I Joined Odyssey A Year Ago And I Have Grown More Than Just A Writer

I Joined Odyssey A Year Ago And I Have Grown More Than Just A Writer

It's been a great experience.

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It's been almost a year since I joined Odyssey and I have grown in so many ways. As a college student, as an advocate for my own health and mental illness and the stigma around it, and as a writer. I joined Odyssey because I have always loved writing, but it quickly grew into something more for me.

College and your twenties are all about growing as a person and learning who you really are. I haven't been someone who keeps their mouth shut when they have a strong opinion; it normally gets me into trouble. If it was a joke that I didn't think was funny because of my ethics, or around stigma on a mental illness.

I have been someone who has always had something to say. Something that has stayed with me since I've started writing is: If you haven't made anyone mad or cause a reaction am I really a writer? It's something I say to myself, to my mom and sometimes my boyfriend when I tell them what the next scandal I'm going to talk about.

Ever since I was a kid I filled notebooks with poems, songs, and short stories, or honestly sometimes stories that took up multiple notebooks. Writing has always been a passion, a love, and something I don't find difficult. Most people find me making lists of ideas, writing or editing now a days. I know people say "you don't have to make your passion your job," but why hate your life when you could be doing something you love?

This past year I have learned a lot about myself, about my family, about our government, and about our country as a whole. I have learned what makes me mad, what makes good views, and what I think is important to share. Some people are probably thinking, "You didn't have to share your rape story" or, "You didn't have to share your anxiety struggle" but it has helped people. I am put on this planet to help people, I know that.

Since I have joined I have written fifty-eight articles and some days I sit back and think of how many people I helped, how many people I have given a voice for, and how many people I have helped with my advice and my own journey as a twenty-one-year-old, to a twenty-two-year-old. From death to love, to anxiety to chronic pain. It has been a journey and there has been nothing but support from my friends, family, and other editors near and far.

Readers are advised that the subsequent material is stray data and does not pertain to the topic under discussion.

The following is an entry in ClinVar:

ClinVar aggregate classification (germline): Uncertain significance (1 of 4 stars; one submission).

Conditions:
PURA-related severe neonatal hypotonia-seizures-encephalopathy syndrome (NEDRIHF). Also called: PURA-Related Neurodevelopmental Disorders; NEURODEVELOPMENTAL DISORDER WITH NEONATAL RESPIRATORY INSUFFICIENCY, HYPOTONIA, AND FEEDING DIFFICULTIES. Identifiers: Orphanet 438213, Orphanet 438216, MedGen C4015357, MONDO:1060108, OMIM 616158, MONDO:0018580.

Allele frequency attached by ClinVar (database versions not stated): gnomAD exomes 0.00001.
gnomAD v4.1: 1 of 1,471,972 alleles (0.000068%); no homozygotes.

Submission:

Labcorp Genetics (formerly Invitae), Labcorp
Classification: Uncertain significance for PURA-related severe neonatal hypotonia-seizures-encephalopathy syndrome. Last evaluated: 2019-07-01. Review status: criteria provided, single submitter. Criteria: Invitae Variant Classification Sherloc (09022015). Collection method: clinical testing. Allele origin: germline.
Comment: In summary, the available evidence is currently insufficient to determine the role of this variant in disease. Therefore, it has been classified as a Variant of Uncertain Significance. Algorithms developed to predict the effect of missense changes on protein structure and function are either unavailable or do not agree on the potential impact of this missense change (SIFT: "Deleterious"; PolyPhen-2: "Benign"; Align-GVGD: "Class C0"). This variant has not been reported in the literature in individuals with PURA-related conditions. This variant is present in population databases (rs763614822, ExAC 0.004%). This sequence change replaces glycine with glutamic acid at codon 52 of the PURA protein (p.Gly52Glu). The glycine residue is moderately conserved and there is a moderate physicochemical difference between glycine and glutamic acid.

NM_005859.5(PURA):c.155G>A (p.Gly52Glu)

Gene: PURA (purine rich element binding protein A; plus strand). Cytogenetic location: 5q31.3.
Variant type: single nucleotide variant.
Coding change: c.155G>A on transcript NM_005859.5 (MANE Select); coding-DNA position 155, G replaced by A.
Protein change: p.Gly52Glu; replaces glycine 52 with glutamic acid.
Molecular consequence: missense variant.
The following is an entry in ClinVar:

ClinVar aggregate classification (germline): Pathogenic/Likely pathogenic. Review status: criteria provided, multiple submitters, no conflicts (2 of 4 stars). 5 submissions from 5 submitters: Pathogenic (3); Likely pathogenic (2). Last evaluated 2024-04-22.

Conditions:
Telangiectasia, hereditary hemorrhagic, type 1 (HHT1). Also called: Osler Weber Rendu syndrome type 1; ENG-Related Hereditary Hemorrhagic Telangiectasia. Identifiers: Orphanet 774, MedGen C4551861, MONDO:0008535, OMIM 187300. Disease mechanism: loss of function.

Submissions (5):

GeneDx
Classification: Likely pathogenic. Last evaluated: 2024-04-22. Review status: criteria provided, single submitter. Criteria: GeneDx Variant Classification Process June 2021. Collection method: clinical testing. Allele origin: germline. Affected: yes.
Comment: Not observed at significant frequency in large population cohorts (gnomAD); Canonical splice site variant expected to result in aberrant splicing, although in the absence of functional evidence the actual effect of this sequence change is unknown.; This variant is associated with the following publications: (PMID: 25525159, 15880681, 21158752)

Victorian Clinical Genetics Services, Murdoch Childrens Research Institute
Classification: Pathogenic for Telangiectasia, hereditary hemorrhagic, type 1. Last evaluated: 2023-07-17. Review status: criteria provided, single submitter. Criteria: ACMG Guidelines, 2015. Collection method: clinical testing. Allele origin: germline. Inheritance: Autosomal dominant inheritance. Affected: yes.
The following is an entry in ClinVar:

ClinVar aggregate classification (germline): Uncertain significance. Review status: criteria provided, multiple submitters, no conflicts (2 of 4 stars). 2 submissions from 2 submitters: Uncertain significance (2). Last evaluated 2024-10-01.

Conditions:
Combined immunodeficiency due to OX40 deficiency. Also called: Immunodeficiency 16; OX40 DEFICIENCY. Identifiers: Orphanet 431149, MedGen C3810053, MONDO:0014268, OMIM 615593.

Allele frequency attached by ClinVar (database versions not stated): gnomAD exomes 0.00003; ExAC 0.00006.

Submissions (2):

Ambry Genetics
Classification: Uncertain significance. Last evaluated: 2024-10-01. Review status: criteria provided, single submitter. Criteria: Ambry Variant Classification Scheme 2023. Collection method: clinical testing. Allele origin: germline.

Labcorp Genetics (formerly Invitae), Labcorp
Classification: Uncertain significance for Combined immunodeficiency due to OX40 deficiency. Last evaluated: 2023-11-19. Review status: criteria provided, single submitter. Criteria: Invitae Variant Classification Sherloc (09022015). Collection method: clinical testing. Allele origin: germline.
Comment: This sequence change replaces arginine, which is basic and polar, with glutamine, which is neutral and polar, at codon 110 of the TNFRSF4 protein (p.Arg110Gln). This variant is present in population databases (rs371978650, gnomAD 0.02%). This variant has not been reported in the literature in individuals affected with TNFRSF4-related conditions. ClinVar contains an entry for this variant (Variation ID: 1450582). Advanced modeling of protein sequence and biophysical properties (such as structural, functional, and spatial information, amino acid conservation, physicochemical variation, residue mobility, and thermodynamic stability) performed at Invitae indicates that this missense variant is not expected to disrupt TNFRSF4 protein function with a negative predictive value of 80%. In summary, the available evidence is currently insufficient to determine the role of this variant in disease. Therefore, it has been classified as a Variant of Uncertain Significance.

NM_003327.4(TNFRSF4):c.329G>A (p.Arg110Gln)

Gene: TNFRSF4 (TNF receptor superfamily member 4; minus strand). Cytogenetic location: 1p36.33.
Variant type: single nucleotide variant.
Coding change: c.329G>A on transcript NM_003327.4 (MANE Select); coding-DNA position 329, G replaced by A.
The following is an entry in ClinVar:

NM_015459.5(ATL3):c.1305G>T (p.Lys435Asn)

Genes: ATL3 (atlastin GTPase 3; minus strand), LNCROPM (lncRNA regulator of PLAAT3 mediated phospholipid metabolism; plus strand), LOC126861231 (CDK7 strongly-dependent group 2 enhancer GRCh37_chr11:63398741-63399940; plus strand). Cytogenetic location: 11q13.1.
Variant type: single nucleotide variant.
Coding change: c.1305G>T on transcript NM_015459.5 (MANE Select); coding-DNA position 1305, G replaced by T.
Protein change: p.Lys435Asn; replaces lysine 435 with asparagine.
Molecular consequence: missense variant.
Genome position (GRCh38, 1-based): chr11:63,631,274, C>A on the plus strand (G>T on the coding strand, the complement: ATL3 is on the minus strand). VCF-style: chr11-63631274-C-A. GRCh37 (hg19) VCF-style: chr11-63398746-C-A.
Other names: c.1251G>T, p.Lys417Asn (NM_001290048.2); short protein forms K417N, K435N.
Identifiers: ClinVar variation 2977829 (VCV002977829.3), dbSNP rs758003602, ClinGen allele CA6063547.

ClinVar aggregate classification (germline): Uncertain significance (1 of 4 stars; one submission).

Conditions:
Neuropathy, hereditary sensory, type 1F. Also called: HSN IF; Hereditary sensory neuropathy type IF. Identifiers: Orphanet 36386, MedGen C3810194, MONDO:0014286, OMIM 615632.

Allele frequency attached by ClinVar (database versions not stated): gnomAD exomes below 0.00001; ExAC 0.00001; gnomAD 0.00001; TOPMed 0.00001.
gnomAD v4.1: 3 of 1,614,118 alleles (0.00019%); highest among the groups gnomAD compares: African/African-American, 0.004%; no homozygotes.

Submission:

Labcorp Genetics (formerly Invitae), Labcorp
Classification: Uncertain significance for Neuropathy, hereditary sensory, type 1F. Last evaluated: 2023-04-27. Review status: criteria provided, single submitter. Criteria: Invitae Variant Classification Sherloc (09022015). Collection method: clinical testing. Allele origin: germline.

Sure, Odyssey is good for a resume and I have that in my back pocket for when I want a job in the writing field when I graduate; but it is so much more for me.

It's this giant cliff of support and telling me to take a chance, take a leap (as a cliche that is) and it was worth every fear.

The fear of what people were going to say, what people were going to think of me, if I would lose friends to say the truth, or if my family would be upset with something I posted that I haven't talked to them about. I am so thankful for this journey, and can't wait what year two brings me.

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10 Things I Learned When My Best Friend Got Pregnant In High School

In this world where you can be anything: be a friend (and be a good one).

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Life: full of amazing, unforeseen circumstances. How you roll with the punches only reveals your strength.
True friends are like diamonds: bright, beautiful, valuable, and always in style." -Nicole Richie

I remember when I first heard the big news. I didn't want to believe it. My heart dropped. I was worried for you. What would happen? How would you get through this? Nothing we knew would ever be the same. Our world was about to change forever. I recalled the verse Isaiah 41:10, "Do not be afraid, for I am with you." I knew God was with you and would always be. I knew God needed me to be here for you, no matter what.

Turns out, you had this all in the bag. You handled everything with grace and dignity. You were strong even on your hardest days. You were overwhelmed with faith and you inspired me with your perseverance through the hardest times. I could not be more proud of who you became because of the cards you were dealt.

To Meaghan: I love you. I'm always here, no matter where. Hudson is so lucky to have you.

Here's what I learned from you and your sweet baby boy:

1. Contrary to popular belief, it is NOT the end of the world

Start making plans for the future. Pick out clothes, decorations, and toys. Help with all the madness and preparation. She would do the same for you. Plus, 9 p.m. runs to Toys-R-Us just to buy the baby some socks (because you do not know the gender yet) is always a good idea. You have to focus on the big picture. Life doesn't stop even when you want to.

2. No matter how much you want to freak out, remain calm

Getting unexpected news is never easy to hear. If needed, cry. Cry until you cannot anymore. Then, get up and be strong, she needs you. Be flexible (You want to come over to hang out? Right now? No, I'm not in the middle of ten thousand things, come on over). Be available (yes, even for her 3 a.m. insomnia calls just to see "what's up?") "Meaghan, why are you even awake right now?"